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3You have already spent enough time in doing what the Gentiles like to do, living in licentiousness, passions, drunkenness, revels, carousing, and lawless idolatry.

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3 For the time past of our life may suffice Peter does not mean that we ought to be wearied with pleasures, as those are wont to be who are filled with them to satiety; but that on the contrary the memory of our past life ought to stimulate us to repentance. And doubtless it ought to be the sharpest goad to make us run on well, when we recollect that we have been wandering from the right way the greatest part of our life. And Peter reminds us, that it would be most unreasonable were we not to change the course of our life after having been enlightened by Christ. For he makes a distinction here between the time of ignorance and the time of faith, as though he had said that it was but right that they should become new and different men from the time that Christ had called them. But instead of the lusts or covetings of men, he now mentions the will of the Gentiles, by which he reproves the Jews for having mixed with the Gentiles in all their pollutions, though the Lord had separated them from the Gentiles.

In what follows he shews that those vices ought to be put off which prove men to be blind and ignorant of God. And there is a peculiar emphasis in the words, the time past of our life, for he intimates that we ought to persevere to the end, as when Paul says, that Christ was raised from the dead, to die no more. (Romans 6:6.) For we have been redeemed by the Lord for this end, that we may serve him all the days of our life.

In lasciviousness He does not give the whole catalogue of sins, but only mentions some of them, by which we may briefly learn what those things are which men, not renewed by God’s Spirit, desire and seek, and to which they are inclined. And he names the grosser vices, as it is usually done when examples are adduced. I shall not stop to explain the words, for there is no difficulty in them.

But here a question arises, that Peter seems to have done wrong to many, in making all men guilty of lasciviousness, dissipation, lusts, drunkenness, and revellings; for it is certain that all were not involved in these vices; nay, we know that some among the Gentiles lived honourably and without a spot of infamy. To this I reply, that Peter does not so ascribe these vices to the Gentiles, as though he charged every individual with all these, but that we are by nature inclined to all these evils, and not only so, but that we are so much under the power of depravity, that these fruits which he mentions necessarily proceed from it as from an evil root. There is indeed no one who has not within him the seed of all vices, but all do not germinate and grow up in every individual. Yet the contagion is so spread and diffused through the whole human race, that the whole community appears infected with innumerable evils, and that no member is free or pure from the common corruption.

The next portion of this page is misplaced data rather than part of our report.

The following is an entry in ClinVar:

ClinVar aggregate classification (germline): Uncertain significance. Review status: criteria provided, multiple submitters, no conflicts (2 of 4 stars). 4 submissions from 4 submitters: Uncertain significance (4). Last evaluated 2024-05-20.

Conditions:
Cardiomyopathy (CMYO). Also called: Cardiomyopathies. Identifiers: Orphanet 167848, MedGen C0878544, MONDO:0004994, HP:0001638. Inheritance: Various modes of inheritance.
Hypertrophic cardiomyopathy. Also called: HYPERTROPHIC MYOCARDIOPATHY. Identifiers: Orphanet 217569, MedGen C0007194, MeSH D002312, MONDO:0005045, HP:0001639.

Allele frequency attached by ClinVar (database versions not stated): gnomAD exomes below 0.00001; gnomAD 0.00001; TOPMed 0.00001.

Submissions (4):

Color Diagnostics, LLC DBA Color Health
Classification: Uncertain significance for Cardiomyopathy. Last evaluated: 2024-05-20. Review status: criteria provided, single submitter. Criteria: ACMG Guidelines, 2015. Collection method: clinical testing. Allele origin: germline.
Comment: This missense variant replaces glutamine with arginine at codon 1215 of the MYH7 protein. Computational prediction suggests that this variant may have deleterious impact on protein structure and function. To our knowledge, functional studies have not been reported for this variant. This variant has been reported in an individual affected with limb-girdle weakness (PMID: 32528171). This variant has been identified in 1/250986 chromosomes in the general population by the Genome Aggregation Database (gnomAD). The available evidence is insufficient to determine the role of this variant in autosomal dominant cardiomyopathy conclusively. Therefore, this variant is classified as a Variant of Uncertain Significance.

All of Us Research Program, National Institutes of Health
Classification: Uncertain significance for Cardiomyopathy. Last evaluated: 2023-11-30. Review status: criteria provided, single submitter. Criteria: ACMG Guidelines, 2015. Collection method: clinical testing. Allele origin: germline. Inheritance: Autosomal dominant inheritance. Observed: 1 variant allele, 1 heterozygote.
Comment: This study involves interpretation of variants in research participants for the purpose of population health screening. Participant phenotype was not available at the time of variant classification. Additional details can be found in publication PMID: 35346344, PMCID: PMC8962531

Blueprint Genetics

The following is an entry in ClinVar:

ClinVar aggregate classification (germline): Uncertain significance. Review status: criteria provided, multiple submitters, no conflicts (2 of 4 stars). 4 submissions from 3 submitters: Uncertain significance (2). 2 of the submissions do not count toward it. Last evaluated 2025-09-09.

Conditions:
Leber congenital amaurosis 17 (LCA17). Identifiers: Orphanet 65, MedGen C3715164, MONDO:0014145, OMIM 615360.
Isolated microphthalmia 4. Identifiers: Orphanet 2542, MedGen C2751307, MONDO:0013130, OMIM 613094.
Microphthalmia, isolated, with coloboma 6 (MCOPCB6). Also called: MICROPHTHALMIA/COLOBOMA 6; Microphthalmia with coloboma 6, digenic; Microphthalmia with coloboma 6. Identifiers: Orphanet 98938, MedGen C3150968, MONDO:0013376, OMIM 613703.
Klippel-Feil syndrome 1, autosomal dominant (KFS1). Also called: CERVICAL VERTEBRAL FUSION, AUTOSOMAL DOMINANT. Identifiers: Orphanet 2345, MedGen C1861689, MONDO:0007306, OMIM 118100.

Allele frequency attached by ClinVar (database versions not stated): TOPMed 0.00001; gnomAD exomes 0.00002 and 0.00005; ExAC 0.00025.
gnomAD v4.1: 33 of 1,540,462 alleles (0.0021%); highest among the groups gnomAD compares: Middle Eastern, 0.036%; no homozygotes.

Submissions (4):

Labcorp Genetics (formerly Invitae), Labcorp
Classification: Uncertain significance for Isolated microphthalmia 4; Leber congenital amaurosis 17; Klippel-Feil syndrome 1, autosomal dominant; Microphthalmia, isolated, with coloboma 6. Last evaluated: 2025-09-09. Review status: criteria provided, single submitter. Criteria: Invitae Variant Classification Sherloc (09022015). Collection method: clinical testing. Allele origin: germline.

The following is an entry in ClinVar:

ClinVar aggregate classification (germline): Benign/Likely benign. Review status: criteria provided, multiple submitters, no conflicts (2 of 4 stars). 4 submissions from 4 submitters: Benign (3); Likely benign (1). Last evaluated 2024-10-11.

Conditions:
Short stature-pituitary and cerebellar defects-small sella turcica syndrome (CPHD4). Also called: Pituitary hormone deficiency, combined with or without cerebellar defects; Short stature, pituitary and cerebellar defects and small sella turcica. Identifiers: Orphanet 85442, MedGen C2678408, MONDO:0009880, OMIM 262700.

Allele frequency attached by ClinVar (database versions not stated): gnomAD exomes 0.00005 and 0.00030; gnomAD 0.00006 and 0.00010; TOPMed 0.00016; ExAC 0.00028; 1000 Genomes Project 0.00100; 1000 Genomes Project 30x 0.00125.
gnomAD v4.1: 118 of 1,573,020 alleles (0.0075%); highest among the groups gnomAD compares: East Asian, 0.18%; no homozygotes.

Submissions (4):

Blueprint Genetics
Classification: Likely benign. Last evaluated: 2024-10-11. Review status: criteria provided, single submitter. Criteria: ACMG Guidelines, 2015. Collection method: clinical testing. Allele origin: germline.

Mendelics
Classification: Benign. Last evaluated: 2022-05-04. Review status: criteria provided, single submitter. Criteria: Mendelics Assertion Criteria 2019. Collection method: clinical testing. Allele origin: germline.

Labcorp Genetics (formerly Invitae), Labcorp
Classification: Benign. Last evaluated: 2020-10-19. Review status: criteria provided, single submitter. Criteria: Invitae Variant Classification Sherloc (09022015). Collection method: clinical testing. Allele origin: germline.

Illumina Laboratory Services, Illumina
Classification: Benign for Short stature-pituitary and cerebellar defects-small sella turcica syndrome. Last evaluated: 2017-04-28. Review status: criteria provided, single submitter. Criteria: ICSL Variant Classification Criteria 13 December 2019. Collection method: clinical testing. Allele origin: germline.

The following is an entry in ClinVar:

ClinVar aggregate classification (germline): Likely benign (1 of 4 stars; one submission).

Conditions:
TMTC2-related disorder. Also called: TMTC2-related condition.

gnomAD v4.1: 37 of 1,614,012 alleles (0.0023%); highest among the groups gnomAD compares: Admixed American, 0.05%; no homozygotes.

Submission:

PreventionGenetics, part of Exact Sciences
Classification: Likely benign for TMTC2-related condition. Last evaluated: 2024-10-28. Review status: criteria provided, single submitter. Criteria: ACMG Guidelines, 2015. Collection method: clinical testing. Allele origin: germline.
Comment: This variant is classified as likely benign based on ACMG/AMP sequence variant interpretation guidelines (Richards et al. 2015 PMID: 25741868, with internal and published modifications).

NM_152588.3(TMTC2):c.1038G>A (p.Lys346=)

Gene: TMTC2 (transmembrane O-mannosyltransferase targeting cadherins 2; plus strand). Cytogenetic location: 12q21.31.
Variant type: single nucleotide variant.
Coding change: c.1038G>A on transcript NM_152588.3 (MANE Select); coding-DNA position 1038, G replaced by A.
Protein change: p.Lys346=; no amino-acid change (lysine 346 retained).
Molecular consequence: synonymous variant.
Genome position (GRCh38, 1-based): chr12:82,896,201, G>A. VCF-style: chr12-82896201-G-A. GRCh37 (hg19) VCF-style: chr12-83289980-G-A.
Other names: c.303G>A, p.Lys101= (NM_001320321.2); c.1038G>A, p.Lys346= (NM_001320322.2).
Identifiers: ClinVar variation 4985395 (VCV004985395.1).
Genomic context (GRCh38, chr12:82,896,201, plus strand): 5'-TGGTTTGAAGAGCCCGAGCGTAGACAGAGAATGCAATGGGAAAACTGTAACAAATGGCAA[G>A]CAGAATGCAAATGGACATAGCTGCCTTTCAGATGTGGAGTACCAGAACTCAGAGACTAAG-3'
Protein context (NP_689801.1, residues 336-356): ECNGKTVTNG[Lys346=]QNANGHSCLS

The last clause may also suggest another question, for Peter addressed the Jews, and yet he says that they had been immersed in abominable idolatries; but the Jews then living in every part of the world carefully abstained from idols. A twofold answer may be adduced here, either that by mentioning the whole for a part, he declares of all what belonged to a few, (for there is no doubt but the Churches to which he wrote were made up of Gentiles as well as of Jews,) or that he calls those superstitions in which the Jews were then involved, idolatries; for though they professed to worship the God of Israel, yet we know that no part of divine worship was genuine among them. And how great must have been the confusion in barbarous countries and among a scattered people, when Jerusalem itself, from whose rays they borrowed their light, had fallen into extreme impiety! for we know that dotages of every kind prevailed with impunity, so that the high-priesthood, and the whole government of the Church, were in the power of the Sadducees.




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